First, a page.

Eugène Atget took these stunning historical photos that documented Paris’s architecture and street scenes before they were destroyed by modernization. During the late 1880s, Atget began photography and supplied studies to painters, architects, and stage designers. He influenced two generations of American photographers, Walker Evans and Lee Friedlander, first with his photographs of deserted streets, stairways, street life, and shop windows in the 1920s (published in La Révolution surréaliste in 1926, with a fourth showing a crowd watching an eclipse on the cover) and then with his documentary vision. The diffuse lighting in his photographs, many of which were taken at dawn, creates a feeling of space and ambience.
Paris’s medieval neighborhoods had recently been destroyed and transformed into wide avenues and public parks due to Haussmannization, a modernization campaign led by (and named after) Baron Georges-Eugène Haussmann. Atget’s interest in Paris had been a constant factor in his documentation work for other artists. Still, around 1900 that interest took center stage as he became a specialist in Parisian scenes. In the years following WW1, he mainly used matte albumen paper, gelatin-silver printing-out paper, or two types of albumen contact-printed negatives. When Atget took a photograph, he would develop, wash, and fix the negative, then assign it to one of his filing categories with the following consecutive number that he would write in graphite on the verso of the negative and scratch into the emulsion.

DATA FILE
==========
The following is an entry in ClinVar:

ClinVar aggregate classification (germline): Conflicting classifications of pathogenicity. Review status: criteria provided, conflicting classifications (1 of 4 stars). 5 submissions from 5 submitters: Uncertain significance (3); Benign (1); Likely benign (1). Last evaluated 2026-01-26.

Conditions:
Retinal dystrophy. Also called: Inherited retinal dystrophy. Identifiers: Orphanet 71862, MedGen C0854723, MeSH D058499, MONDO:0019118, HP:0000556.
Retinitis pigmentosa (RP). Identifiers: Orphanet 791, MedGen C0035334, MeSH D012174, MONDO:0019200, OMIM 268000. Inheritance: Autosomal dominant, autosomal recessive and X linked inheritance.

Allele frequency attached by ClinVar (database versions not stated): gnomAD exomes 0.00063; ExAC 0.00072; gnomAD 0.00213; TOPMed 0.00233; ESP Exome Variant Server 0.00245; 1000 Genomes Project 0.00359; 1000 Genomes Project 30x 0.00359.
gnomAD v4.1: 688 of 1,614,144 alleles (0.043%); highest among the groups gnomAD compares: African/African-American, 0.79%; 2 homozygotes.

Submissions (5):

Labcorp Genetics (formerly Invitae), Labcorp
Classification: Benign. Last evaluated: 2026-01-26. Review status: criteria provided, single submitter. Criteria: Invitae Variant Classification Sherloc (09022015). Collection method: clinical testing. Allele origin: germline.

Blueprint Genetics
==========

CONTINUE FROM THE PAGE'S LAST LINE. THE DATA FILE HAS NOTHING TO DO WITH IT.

Atget temporarily stored his archives in his basement for safekeeping during World War I, and he almost completely stopped taking pictures. He sold thousands of negatives to institutions between 1920 and 1921. When he became financially independent, he began photographing prostitutes in Versailles, Saint-Cloud, and Sceaux parks. In 1925, while working with Man Ray, Berenice Abbott visited Atget, bought some of his photographs, and tried to interest other artists in his work. Through various articles, exhibitions, and books, she promoted Atget and sold her collection to the Museum of Modern Art in 1968.
Eugène Atget died in 1931. Four years after his death, the American photographer Ansel Adams wrote:
The Atget prints are direct and emotionally clean records of a rare and subtle perception, and represent perhaps the earliest expression of true photographic art.